George Boley Is Lying

The Perspective
Atlanta, Georgia
March 1, 2009


My childhood friend (Giorgio) and bother to the late Charles Gbanyon would like your papers to publish this article to counter George Boley's TRC testimony on this issue. We were only sophmores in college at the time but were old enough to recount the incident of 1985 as they unfolded...- William Yates

Please let it be known that George Boley is out right lying. It's amazing how the likes of Boley have not come to the realization that the Liberian people can no longer be misled. Especially in this information/internet age when everything can be fact checked. It would have well served him to say that he was not in control of the situation at the time. Yes we know and have come to accept the fact that Charles reached out to him in his hour of life or death and was let down. Mr. Boley, because of our faith, the Gbenyon family have long since forgiven you. It's time you forgive yourself by speaking the truth. You see, you're addressing a commission for truth and reconciliation and not lies and fabrication. Mr. Boley you had an opportunity to have brought the living or dead body of Charles Gbenyon to Sayon but you did not. You know it and the Liberian people know it, and thats the fact. May God continue to bless you.
Below: read various accounts of how Charles was killed. Mr. Burrowes also said that reporters practiced self-censorship after a Liberian television journalist, Charles Gbenyon, was killed inside the executive mansion in November 1985 several days after an unsuccessful coup attempt. According to the Government account at the time, Mr. benyon was killed in a scuffle with mansion guards when a gun he was carrying accidentally fired. But the New York-based Lawyers Committee for Human Rights, which promotes human rights and aids refugees around the world, quoted a witness as having said Mr. Gbenyon was killed by soldiers inside the mansion.

''The Government never investigated his death,'' Mr. Burrowes said. ''Until that issue is cleared up, the press will see it as a continuing imminent threat.'' From Article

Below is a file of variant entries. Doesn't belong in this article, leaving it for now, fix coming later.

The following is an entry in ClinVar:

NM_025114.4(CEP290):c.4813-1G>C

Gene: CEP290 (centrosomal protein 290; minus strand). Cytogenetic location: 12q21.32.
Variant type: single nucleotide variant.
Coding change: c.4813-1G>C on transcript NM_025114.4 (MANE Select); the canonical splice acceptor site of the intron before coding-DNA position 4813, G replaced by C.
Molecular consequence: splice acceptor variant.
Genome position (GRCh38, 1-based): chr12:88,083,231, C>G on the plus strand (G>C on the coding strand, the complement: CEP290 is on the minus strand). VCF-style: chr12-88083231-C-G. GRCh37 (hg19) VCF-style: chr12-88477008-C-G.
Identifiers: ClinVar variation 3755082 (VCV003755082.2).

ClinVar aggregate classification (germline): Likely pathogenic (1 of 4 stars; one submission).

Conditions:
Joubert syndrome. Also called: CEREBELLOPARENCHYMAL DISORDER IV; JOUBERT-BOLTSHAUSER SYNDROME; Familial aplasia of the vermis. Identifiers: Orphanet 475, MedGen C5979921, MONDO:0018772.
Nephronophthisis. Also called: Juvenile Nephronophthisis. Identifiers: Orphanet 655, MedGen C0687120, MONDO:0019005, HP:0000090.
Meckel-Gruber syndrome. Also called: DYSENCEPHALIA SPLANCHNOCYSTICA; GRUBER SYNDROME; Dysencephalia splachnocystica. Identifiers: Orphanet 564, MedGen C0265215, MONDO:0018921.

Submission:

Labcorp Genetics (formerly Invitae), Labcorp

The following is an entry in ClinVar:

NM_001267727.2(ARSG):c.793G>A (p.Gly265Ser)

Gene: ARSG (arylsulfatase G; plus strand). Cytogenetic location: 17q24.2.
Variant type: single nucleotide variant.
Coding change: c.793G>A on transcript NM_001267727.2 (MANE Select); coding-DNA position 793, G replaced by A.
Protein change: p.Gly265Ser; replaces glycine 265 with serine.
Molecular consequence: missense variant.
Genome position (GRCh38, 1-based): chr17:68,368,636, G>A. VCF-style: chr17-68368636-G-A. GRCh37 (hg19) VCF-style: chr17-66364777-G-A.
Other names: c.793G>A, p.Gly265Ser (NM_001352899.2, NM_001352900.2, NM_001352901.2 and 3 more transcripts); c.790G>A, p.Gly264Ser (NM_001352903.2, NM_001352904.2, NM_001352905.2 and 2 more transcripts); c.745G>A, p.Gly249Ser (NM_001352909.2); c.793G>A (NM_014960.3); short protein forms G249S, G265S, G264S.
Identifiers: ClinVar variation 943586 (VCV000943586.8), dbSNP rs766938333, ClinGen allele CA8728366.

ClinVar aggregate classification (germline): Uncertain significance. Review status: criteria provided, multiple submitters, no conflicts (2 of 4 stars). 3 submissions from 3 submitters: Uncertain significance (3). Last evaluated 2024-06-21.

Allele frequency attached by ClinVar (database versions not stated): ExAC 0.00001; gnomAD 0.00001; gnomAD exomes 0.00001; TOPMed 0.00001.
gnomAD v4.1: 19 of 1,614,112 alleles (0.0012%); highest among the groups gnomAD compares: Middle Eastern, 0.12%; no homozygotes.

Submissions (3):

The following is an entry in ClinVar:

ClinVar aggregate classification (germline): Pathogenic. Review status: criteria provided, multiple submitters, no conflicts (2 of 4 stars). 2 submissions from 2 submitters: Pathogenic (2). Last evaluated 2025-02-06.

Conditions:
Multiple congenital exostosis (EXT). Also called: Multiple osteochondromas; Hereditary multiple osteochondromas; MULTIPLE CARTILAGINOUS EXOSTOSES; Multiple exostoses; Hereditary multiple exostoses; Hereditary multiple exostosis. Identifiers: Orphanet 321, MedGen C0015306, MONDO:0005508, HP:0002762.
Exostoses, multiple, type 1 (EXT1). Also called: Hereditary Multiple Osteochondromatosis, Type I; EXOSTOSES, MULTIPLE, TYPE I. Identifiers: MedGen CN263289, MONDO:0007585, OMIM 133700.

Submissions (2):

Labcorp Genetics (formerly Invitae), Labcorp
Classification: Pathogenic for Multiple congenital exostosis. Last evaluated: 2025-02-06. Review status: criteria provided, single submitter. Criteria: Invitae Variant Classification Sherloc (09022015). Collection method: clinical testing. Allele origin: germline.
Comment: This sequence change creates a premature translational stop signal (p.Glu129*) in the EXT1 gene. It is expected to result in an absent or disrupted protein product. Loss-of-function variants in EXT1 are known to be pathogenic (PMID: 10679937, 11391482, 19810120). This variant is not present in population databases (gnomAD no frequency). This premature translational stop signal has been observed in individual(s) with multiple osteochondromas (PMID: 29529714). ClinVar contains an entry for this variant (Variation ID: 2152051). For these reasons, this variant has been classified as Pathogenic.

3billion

Published: January 16, 1987 Liberians remember that the last outstanding case where their government withheld a corpse from a grieving family, turned out later to be that the victim was bayoneted to death under the watchful eyes of their President. That was in 1985, the victim was Charles Gbenyon and the president was Samuel Doe. On national television, President Doe told - what everyone knew was a boldfaced lie in the aftermath of the abortive Quiwonkpa's coup d'état - that law school student Gbenyon was accidentally killed while struggling with soldiers who were attempting to disarm and arrest him. Gbenyon's dismembered corpse was never given to his distressed family, in spite of pleas from many Liberians, including Catholic Bishop Michael Francis. Withholding the corpse of Officer Vampelt from his family is a clear reminder of the Gbenyon episode. This action by the Government, if it is true, serves to undermine the president's claim that Vampelt's death was a mere traffic calamity. From Article by Dr. William E. Allen

Another eyewitness relates the murder of a prominent broadcast journalist:

Charles Gbenyon, aged 29, was Editor-in-Chief of the Liberian Broadcasting System (LBS) television station. Throughout November 12, 1985, a crew from LBS filmed the coup attempt as it developed. They interviewed Quiwonkpa, and followed the rebel leader as he moved back and forth between the radio station and the BTC. They filmed the arrests of officials of the Doe regime during the early hours of the coup. They also captured vivid images of exultant Liberians celebrating what they thought was a successful coup. The resulting videotape, copies of which became easily obtainable, provides an extraordinary record of the events of November 12. Charles Gbenyon's decision to broadcast the videotape infuriated Doe. A day later, on November 13, Doe visited LBS studios to make a broadcast affirming that he had regained control of the country. Gbenyon, in his capacity as Editor-in-Chief, approached the Head of State to ask questions. According to press report, Doe shouted obscenities at Gbenyon. Then his security guards seized the journalist, beat him, and bundled him off in an army jeep as astonished reporters looked on. Gbenyon was last seen by his colleagues in the back of an army jeep, stripped down to his briefs and handcuffed. He was then taken to the Executive Mansion.5